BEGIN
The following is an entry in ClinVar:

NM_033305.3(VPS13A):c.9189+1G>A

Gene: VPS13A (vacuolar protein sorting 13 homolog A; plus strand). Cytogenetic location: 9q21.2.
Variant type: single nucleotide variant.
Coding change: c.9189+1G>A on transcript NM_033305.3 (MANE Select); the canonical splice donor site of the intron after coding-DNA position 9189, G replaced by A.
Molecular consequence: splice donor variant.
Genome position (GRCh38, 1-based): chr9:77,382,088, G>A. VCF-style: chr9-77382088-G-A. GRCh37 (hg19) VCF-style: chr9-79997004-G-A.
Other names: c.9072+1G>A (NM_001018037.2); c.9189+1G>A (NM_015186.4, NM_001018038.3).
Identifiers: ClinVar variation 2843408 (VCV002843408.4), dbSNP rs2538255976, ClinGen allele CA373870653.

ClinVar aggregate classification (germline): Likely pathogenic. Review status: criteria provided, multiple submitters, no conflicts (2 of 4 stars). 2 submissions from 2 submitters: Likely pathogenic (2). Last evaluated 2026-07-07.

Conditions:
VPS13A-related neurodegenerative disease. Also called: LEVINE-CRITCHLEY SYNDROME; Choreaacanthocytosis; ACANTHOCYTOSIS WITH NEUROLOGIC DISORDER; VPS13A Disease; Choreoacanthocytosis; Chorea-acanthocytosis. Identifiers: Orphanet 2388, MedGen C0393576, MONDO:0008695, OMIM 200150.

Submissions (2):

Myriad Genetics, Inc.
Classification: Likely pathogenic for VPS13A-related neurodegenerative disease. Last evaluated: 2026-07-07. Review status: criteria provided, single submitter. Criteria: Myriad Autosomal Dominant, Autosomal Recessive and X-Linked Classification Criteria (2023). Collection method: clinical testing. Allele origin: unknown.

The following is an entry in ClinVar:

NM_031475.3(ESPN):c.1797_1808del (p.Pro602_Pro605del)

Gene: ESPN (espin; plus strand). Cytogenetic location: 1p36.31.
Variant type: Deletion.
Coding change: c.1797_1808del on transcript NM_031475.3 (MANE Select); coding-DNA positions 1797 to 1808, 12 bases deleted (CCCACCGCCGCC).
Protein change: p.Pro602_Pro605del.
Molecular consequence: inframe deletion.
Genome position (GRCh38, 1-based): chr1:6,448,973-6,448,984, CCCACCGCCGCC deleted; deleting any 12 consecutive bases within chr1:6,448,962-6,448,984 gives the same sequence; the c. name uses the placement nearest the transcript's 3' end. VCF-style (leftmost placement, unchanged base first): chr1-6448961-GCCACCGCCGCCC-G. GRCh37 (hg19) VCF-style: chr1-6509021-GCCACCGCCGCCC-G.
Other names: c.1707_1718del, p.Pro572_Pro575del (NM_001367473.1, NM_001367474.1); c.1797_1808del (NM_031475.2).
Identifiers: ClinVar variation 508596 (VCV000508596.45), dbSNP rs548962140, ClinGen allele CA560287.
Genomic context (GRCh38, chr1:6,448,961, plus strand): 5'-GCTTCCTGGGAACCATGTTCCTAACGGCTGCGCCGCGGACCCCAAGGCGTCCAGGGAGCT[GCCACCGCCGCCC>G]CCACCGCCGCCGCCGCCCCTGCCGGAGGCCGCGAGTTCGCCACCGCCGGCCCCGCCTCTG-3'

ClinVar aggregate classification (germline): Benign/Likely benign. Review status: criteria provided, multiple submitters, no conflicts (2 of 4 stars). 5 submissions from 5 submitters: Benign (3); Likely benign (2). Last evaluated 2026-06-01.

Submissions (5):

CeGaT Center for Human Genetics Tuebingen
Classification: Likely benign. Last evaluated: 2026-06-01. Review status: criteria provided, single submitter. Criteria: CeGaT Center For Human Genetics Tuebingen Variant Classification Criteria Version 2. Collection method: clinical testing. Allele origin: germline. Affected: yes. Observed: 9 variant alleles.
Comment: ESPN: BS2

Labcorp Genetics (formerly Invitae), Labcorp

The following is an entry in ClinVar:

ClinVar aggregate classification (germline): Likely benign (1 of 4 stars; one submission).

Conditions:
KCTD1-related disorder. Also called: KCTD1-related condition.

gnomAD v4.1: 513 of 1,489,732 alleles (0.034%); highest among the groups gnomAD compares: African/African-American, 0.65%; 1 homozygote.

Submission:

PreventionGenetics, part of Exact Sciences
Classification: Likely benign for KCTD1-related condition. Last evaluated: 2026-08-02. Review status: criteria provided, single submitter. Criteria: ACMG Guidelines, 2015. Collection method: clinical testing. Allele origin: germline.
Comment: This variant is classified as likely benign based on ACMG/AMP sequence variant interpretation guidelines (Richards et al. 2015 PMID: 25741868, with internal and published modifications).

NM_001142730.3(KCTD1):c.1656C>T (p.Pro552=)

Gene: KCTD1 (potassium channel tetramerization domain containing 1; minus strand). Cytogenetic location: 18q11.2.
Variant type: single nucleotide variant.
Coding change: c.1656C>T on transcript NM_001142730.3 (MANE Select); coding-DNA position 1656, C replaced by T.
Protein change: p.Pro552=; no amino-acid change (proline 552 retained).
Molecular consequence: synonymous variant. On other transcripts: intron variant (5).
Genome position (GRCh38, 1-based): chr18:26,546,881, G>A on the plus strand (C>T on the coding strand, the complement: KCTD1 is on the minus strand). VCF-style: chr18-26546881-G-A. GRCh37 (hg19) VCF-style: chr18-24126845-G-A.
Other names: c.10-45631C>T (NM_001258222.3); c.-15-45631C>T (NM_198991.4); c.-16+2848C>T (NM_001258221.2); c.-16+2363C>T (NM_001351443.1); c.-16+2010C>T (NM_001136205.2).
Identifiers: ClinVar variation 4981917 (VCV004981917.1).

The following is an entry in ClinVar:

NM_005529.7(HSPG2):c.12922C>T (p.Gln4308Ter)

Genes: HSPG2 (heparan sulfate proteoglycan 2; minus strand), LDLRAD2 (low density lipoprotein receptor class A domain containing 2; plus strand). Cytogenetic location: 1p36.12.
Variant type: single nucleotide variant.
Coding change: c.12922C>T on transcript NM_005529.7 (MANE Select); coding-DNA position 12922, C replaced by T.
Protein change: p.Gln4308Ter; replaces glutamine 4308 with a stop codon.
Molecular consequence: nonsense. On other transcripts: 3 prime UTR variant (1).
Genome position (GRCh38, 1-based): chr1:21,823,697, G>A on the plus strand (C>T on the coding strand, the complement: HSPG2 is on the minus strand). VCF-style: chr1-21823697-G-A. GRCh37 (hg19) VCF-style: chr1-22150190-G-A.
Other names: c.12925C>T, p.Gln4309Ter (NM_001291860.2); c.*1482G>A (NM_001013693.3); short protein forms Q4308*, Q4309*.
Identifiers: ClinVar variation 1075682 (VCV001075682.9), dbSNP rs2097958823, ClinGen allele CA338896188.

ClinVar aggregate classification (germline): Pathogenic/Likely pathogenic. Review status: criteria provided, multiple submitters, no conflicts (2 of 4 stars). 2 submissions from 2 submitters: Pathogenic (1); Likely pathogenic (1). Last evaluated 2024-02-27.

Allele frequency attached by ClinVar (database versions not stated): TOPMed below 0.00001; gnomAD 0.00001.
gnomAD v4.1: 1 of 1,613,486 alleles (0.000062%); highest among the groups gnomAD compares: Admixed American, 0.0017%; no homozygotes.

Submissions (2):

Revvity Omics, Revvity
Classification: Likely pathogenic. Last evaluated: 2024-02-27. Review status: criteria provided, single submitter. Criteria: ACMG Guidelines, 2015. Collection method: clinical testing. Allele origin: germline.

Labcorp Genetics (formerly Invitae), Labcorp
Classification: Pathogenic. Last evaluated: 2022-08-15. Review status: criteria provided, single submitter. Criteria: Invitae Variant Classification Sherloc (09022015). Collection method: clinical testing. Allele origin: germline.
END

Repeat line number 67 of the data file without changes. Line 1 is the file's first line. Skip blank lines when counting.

Labcorp Genetics (formerly Invitae), Labcorp